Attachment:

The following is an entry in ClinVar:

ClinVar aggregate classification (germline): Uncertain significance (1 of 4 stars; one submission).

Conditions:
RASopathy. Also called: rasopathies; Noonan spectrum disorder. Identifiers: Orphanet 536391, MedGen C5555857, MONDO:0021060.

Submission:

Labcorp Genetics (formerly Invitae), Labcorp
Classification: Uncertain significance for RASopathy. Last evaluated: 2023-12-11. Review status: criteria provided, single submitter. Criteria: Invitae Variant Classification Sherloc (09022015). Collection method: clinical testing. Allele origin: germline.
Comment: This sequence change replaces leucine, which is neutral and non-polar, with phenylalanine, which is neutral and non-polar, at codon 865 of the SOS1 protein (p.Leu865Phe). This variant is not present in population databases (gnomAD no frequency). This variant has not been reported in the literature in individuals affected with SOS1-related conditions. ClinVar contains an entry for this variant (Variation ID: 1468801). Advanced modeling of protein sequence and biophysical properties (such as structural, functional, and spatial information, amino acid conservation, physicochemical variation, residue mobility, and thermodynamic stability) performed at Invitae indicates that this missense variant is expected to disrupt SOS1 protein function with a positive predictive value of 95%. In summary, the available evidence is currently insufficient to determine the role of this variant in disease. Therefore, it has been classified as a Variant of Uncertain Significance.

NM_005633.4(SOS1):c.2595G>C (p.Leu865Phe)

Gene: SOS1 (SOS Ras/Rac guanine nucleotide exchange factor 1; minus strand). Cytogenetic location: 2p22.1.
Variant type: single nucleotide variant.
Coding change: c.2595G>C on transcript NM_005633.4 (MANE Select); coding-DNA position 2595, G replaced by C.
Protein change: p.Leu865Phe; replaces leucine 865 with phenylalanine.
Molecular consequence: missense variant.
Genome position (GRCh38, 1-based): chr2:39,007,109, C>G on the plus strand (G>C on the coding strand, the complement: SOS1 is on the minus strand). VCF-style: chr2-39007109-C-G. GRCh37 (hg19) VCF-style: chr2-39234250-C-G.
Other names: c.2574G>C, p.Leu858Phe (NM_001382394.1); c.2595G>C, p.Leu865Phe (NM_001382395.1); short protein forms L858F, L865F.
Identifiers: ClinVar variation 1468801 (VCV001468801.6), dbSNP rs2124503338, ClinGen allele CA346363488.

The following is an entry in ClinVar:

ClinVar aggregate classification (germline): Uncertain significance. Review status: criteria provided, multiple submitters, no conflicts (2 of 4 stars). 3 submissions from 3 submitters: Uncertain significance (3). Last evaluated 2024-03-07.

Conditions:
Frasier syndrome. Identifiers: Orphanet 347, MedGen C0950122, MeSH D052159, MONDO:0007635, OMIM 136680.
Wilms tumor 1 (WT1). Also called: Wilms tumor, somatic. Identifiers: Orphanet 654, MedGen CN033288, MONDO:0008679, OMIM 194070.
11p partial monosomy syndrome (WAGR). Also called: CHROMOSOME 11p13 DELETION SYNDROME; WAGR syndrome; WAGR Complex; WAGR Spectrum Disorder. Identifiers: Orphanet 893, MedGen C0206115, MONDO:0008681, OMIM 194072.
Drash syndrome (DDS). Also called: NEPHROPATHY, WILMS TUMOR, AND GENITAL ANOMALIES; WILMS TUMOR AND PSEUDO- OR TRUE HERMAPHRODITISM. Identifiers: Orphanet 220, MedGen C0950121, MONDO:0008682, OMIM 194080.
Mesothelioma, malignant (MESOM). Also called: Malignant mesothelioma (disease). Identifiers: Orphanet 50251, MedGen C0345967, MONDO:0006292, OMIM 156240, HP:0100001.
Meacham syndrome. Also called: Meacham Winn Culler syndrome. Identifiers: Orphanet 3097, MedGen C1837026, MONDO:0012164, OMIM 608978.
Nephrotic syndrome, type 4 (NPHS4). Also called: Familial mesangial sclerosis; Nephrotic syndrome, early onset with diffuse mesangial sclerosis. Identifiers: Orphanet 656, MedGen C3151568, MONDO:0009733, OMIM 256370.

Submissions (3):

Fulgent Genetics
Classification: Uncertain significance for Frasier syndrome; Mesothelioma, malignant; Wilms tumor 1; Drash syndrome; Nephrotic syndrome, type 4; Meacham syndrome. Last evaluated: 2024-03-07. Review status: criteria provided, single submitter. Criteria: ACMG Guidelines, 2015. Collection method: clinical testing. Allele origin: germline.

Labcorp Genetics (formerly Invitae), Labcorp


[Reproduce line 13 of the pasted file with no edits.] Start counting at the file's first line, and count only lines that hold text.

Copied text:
Protein change: p.Leu865Phe; replaces leucine 865 with phenylalanine.